Despite being classed as a European Protected Species since 2019, more than 200 beavers have been legally culled in the past two years under the authorisation of NatureScot. This government conservation agency issued these lethal control licences under the auspices of protecting farms, woodland, and infrastructure considered at risk from destructive beaver activity.


Predictably, this policy has been very controversial. Beavers are a charismatic, and recently re-introduced, keystone species with a significant positive influence on the environment.

A new ruling allowing for their translocation from one site to another may however signal an end to this contentious chapter in Scotland’s conservation history.

In the place of culls, many conservationists have called for beavers to be moved from sites in which they are causing problems to those in which they would provide benefits. However, until now, the Scottish Government has not allowed beavers to be relocated to new areas in Scotland.

In a policy turnaround, a proposal has now been approved, and a licence awarded enabling the release of two families and one pair of beavers, without the need for enclosure fencing. These particular beavers will be relocated from agricultural land in Tayside, where culling licences have already been issued, to a working farm in Perthshire. The ruling should effectively save these beavers from unnecessary destruction, providing a humane solution to the problem.

This translocation proposal came from Tom Bowser, owner of Argaty Red Kites, a working farm that is also home to an award-winning red kite project. This farm is already within the current range of beavers.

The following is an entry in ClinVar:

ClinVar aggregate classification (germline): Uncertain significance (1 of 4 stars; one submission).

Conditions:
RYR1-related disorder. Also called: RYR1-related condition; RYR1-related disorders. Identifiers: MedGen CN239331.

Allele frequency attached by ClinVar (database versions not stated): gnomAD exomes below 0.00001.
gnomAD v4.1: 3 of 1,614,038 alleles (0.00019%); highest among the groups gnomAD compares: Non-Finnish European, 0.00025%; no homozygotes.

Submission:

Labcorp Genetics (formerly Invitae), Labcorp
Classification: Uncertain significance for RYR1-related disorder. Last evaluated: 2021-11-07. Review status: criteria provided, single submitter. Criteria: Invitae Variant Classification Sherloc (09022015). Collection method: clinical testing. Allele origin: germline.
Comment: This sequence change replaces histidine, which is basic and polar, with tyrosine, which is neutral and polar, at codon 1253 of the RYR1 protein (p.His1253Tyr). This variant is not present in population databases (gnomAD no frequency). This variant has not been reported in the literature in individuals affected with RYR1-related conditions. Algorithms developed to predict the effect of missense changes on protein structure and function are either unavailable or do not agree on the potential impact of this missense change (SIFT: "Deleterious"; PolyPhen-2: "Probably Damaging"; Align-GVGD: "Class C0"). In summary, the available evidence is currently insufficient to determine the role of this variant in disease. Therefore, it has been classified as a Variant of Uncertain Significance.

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"We are delighted that our application has been approved and cannot wait to bring beavers to our farm,” says Tom Bowser, owner of Argaty Red Kites. “It will be such a thrill to introduce our visitors to these wonderful animals and to witness the beavers’ amazing biodiversity-boosting work.”

Tom Bowser holding a fluffy red kite chick
Tom Bowser, Argaty Red Kites./Credit: Richard Bunting.

Beavers were reintroduced into Scotland in 2009, after being hunted to extinction in the 16th century. This reintroduction after 400 years came about due to a recognition of the extraordinary benefits beavers can provide to ecosystems. By constructing dams these natural engineers slow the flow of water through rivers, creating new wetlands, and generating habitats for a wide range of species from dragonflies to otters.

This policy change allowing translocation should enable beavers to continue to provide these vital ecosystem services in areas where they can provide the greatest value, instead of being culled as ‘pests’ in areas where their engineering capabilities are not appreciated.

“I’m delighted that Argaty is to be the first edge-of-range translocation site in Scotland, bringing beavers from Tayside to where they are needed and wanted,” says Mark Ruskell, a Member of the Scottish Parliament who is in support of the project.

“There has been a terrible over-reliance on shooting beavers in recent years. This translocation is the most humane option, which will grow beaver populations in the wider area – benefiting the wider environment and enhancing the experience for visitors and locals alike.”

landscape shot of farmland with stream running through it
Argaty Red Kites from the air./Credit: James Shooter/

It is hoped that the success of this proposal may spur on others, and could even aid future translocation projects,

"Obtaining the licence has been challenging, has taken a long time and a lot of hard work, and we hope this will help the process become more streamlined for viable projects in the futures," says Tom.

The translocation to Argaty will be financially supported and supervised by the Beaver Trust, a nature restoration charity that also breeds and releases beavers.

“We are absolutely delighted for Argaty and Tom’s family farm to have achieved such an important and positive step forward for Scottish beavers and beaver conservation across Britain." Says Eva Bishop, a spokesperson for the trust.

“We hope more land managers are inspired by the team at Argaty and are always glad of the opportunity to work supporting viable projects like this one. Translocation is an important tool in the mitigation toolbox if undertaken responsibly, so we are delighted to see this progress.”


Main image: A beaver swimming. ©


Leoma WilliamsAnimal behavior researcher and science writer

Leoma Williams is currently studying for a PhD at the University of Manchester, and writes periodically for both the website and print magazine